The month of March signals a grim milestone with it being roughly one year since COVID-19 shut movie theaters down around the world. And 12 months later, going to a cinema remains a risky proposition. However, the comfort of Netflix is still providing a safe alternative for the quarantine-bound.
Here’s a handful of new cinematic gems coming to a streaming service near you.
Batman Begins (2005)
Christopher Nolan‘s Batman origin story breathed new life into the Dark Knight in 2005 after Batman & Robin killed the movie franchise eight years earlier. Christian Bale, who gained more muscle than he probably needed for the role, turns in an excellent performance as both the troubled billionaire and the Caped Crusader. Along for the ride are Michael Caine as the definitive version of Alfred Pennyworth on the big screen, as well as Liam Neeson as Ra’s al Ghul, Gary Oldman as Jim Gordon, and Katie Holmes as love interest Rachel Dawes. Featuring plenty of twists and turns, a few spooky scenes with the Scarecrow (Cillian Murphy), and a deep-dive into the mind of a haunted man on a mission to save his decaying city, Batman Begins plants many of the seeds of brilliance that would fully bloom in its follow-up.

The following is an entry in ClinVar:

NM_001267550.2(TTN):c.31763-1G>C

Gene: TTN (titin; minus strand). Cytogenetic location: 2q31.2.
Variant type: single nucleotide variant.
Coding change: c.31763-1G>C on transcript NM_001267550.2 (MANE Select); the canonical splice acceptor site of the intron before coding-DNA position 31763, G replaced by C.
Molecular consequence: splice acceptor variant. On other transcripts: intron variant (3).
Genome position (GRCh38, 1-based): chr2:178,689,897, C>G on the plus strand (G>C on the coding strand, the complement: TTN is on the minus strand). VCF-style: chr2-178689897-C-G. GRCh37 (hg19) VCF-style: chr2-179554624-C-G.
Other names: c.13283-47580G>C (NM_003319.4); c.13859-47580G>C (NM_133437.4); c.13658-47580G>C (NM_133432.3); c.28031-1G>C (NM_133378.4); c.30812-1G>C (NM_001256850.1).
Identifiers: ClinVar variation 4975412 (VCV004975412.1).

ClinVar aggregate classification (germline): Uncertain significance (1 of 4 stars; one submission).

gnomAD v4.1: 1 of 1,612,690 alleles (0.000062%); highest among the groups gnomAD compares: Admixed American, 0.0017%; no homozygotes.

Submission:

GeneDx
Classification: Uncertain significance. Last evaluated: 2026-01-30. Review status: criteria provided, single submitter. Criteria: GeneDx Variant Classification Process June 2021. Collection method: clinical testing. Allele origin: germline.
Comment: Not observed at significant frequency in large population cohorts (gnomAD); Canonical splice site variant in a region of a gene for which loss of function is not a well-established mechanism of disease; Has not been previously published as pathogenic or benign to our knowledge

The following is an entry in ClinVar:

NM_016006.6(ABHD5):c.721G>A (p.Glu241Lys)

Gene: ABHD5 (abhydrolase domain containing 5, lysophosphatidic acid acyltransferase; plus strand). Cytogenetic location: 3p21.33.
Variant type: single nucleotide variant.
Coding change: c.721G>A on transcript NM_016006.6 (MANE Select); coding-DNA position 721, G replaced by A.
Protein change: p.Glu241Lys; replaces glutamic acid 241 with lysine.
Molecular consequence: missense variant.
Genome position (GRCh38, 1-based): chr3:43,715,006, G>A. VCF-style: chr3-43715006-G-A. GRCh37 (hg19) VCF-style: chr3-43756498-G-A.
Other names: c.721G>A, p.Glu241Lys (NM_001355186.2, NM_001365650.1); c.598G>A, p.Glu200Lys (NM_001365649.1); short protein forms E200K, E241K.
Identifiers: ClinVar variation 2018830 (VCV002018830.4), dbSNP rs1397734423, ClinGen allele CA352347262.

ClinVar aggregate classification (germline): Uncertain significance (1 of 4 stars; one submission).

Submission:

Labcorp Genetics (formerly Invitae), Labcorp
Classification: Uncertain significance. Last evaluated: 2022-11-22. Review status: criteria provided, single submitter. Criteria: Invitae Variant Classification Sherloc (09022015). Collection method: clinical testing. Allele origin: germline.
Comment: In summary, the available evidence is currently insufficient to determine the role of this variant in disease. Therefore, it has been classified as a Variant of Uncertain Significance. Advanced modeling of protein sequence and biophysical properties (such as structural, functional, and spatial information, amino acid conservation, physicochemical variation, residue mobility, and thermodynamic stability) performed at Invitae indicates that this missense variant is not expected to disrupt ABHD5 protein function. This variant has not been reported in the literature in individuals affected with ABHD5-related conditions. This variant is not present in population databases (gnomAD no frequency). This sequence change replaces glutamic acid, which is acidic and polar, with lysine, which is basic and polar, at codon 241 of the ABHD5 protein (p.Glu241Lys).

Crazy, Stupid, Love. (2011)
Hitting its 10-year anniversary in a few months, Glenn Ficarra and John Requa’s Crazy, Stupid, Love. still feels like a rom-com from a different era. With its laid back demeanor, and generally laconic grooving on a plot about a player (Ryan Gosling) helping a middle-aged divorced schmuck (Steve Carell) get back on his feet, this goes down more like a star vehicle from five decades ago. Yet the piece is as effortlessly appealing as Gosling’s too-cool-for-school energy, elevating the movie over screenwriter Dan Fogelman’s more recent dramedies, such as This is Us. Plus, hey, it’s also the first movie to realize Gosling and Emma Stone have like crazy good chemistry.
Dances with Wolves (1990)
Kevin Costner’s Oscar winner is somewhat haunted by its little gold statues for Best Picture and Director, which it won over Martin Scorsese’s Goodfellas. However, there is still an excellent Western here that captured audiences’ imaginations in 1990 for a reason. The story of a U.S. Cavalry officer who becomes enamored with and then assimilated by a community of Lakota Native Americans, Dances with Wolves has a sweeping majesty that’s as immersive as John Barry’s score. It can be rightly criticized for embracing “white savior” tropes, but Costner’s movie still has the good grace to put performances like Graham Greene’s front and center.